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Why can people live in Hiroshima & Nagasaki but not Chernobyl?
The Chernobyl disaster was a nuclear accident that occurred on April 26, 1986, at Chernobyl nuclear power plant built at the banks of Pripyat river of Ukraine. A nuclear meltdown in one of the reactors caused a fire that sent a plume of radioactive fallout that eventually spread all over Europe. It is the only accident in the history of commercial nuclear power to cause fatalities from radiation.
Effects of the Radiation
Two workers died on the spot. One immediately got burnt to ashes after the accident, while the other got expired at a hospital within a few hours of admission.
28 emergency workers and staff were died within 4 months of the accident due to the thermal burns and the radiation effect in their bodies.
This accident created 7,000 cases of thyroid cancer.
Acute radiation syndrome (ARS) was diagnosed in 237 people, who were on-site and involved in cleaning up.
The land, air, and groundwater were all contaminated to a great extent.
The direct and indirect exposure to radiation led to severe health problems such as Downs syndrome, Chromosomal aberrations, Mutations, Leukemia, thyroid cancer, and Congenital malfunctions etc.
Innumerous plants and animals got affected and killed.
Hiroshima & Nagasaki
The atomic bomb that detonated over Hiroshima used Uranium-235 while the Nagasaki bomb had Plutonium-239. But the Uranium on Hiroshima was only 1% efficient while the 12 pounds of Plutonium on Nagasaki had a bit higher effect. Most of the plume out of these radioactive materials have dissolved in the land, water, and air. The immediate effect of these bombs killed nearly 2,00,000 people but later on, the land and atmosphere turned out to be safe that and the effect got reduced because of the scattering of those particles into the atmosphere.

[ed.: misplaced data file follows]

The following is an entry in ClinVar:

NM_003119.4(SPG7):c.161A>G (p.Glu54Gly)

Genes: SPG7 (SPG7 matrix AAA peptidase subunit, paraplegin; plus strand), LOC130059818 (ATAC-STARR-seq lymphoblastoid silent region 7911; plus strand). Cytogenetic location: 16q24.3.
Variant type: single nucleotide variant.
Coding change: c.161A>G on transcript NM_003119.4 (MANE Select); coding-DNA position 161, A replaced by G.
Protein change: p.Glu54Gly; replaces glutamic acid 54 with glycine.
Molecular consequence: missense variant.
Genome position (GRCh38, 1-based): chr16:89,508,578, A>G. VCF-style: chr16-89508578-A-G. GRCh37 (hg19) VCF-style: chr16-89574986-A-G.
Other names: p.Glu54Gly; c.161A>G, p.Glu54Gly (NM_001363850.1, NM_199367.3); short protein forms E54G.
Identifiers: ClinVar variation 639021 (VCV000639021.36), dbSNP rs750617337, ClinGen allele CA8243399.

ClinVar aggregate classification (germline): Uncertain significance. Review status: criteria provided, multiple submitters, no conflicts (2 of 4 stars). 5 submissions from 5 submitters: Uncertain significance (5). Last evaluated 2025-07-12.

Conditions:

In the explosion and ensuing fire that took place at Chernobyl, more than 50 tons of radioactive material was released into the atmosphere, where it was carried out by air currents. The explosions took place were from the build-up of hydrogen due to zirconium-steam reactions.
A total of about 14EBq (14 x 108bq) of radioactivity was released during this devastating accident where more than half of it was from biologically-inert noble gases. This was 400 times to the number of radioactive materials released at the time of Hiroshima bombing. Severe and large quantities of radioactive materials were released into the atmosphere for 10 days after the accident.
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